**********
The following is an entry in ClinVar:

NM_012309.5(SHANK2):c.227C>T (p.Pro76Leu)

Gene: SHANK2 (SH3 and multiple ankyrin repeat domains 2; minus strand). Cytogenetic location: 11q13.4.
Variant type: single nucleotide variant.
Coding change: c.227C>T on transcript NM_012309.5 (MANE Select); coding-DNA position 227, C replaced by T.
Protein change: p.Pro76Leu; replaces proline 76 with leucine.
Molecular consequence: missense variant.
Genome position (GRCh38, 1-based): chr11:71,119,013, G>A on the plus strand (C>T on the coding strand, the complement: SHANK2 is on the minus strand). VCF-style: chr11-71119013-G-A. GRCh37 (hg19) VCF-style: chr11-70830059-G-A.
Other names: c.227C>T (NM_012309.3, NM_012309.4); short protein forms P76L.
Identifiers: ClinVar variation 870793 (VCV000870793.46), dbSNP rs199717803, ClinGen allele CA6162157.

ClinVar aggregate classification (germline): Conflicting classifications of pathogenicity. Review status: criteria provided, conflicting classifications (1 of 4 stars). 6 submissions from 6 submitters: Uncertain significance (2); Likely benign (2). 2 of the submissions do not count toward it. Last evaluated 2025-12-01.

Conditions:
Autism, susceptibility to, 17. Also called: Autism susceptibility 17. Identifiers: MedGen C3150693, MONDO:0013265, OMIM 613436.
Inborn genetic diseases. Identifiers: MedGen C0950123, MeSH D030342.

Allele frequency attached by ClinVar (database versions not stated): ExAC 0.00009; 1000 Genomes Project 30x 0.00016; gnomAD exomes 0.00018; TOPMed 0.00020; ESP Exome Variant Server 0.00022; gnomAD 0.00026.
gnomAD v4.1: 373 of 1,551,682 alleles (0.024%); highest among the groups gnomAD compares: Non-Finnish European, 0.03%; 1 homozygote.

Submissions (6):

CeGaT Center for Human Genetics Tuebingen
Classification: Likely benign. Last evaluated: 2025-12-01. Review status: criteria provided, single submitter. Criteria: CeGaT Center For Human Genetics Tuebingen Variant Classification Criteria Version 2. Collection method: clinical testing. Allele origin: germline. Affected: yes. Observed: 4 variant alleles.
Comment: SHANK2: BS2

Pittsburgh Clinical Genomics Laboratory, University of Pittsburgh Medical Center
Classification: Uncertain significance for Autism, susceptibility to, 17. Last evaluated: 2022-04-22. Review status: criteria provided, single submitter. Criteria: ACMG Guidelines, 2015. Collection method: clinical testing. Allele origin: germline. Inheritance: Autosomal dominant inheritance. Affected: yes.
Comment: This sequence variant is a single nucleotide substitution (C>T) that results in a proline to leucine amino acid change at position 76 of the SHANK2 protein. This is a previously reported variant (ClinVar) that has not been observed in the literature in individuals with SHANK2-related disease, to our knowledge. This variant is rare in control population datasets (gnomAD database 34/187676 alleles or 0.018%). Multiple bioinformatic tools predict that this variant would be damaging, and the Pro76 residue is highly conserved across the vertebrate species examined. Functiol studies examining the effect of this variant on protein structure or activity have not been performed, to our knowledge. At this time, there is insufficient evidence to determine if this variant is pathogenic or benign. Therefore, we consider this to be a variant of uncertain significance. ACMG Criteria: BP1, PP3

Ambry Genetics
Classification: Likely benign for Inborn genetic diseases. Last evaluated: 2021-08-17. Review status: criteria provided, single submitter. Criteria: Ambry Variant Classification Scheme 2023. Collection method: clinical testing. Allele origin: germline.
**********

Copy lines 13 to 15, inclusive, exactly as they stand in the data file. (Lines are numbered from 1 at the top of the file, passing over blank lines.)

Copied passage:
Autism, susceptibility to, 17. Also called: Autism susceptibility 17. Identifiers: MedGen C3150693, MONDO:0013265, OMIM 613436.
Inborn genetic diseases. Identifiers: MedGen C0950123, MeSH D030342.

Allele frequency attached by ClinVar (database versions not stated): ExAC 0.00009; 1000 Genomes Project 30x 0.00016; gnomAD exomes 0.00018; TOPMed 0.00020; ESP Exome Variant Server 0.00022; gnomAD 0.00026.